5. Sir Jamshedji has further argued that the effect of our judgment would be to make the original assessment made a conditional assessment, and according to him law does not permit conditional assessment. Now it is true that in a sense every assessment is conditional - in the sense that it is liable to be re-opened if the condition of the Section 15 are satisfied - and it is only in that sense that we call this assessment a conditional assessment. If Section 15 did not apply and if the taxing authority had no power given to it under Section 15 then assessment will be final and conclusive; but, inasmuch as the Legislature has provided machinery for re-opening an assessment under Section 15, and has given power to the taxing authority to assess or re-assess the assessee, the assessment is a conditional assessment.
6. Sir Jamshedji says that the order made by the central board of revenue still stands and it was the duty of the assessee to excess profits tax for the years 1941, 1942 and 1943, and the taxing authority has carried out that order which was a valid order under the Act. But in deciding the case in the way in which we are going to decide it we are not going behind the order of the Central Board Revenue. That order itself postulates relief being granted on the basis of a fact which can only be determined at a subsequent date. When that fact is determined it is found that the assessee was not entitled to the relief granted to it by the Central Board of Revenue. Therefore it is found that the assessee has obtained excessive relief and under Section 15 it has been deprived of that excessive relief upon discovery of the fact that it has used the buildings, plant and machinery for the purposes of the own business after the war. We, therefore, answer the first question submitted to us in the negative. The second question has not been properly framed. We therefore reframe that question as follows : 'Whether in view of the order passed by the central board of revenue under Section 26(3) it was competent to the Excess Profits Tax Officer to revise the revise the order under Section 15 of the Act ?', and having reframed it we answer the question in the affirmative. The assessee must pay the costs of the reference.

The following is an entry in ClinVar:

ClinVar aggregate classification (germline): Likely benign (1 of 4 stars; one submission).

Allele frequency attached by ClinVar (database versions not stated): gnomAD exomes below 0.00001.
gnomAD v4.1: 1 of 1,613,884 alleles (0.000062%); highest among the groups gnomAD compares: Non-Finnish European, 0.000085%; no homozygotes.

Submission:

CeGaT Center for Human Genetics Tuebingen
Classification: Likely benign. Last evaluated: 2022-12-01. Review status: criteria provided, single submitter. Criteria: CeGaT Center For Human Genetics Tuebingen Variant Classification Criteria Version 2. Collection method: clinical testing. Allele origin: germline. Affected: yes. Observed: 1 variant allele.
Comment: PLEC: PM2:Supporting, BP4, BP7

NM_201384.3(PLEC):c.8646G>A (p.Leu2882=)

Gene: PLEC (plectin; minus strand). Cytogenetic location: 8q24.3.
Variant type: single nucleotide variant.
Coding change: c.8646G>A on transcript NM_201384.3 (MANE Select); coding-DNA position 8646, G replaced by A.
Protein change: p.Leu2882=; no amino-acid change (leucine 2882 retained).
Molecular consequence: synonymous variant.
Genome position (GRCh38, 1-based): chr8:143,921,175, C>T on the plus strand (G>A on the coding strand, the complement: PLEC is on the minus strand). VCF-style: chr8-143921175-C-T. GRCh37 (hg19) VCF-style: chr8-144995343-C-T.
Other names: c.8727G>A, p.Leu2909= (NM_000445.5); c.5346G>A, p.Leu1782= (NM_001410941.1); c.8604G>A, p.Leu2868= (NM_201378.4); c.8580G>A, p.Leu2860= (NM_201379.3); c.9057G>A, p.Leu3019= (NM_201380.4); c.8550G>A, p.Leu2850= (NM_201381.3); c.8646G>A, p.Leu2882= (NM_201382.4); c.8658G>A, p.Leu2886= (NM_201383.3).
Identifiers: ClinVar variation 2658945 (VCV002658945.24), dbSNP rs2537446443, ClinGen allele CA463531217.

7. Reference answered accordingly.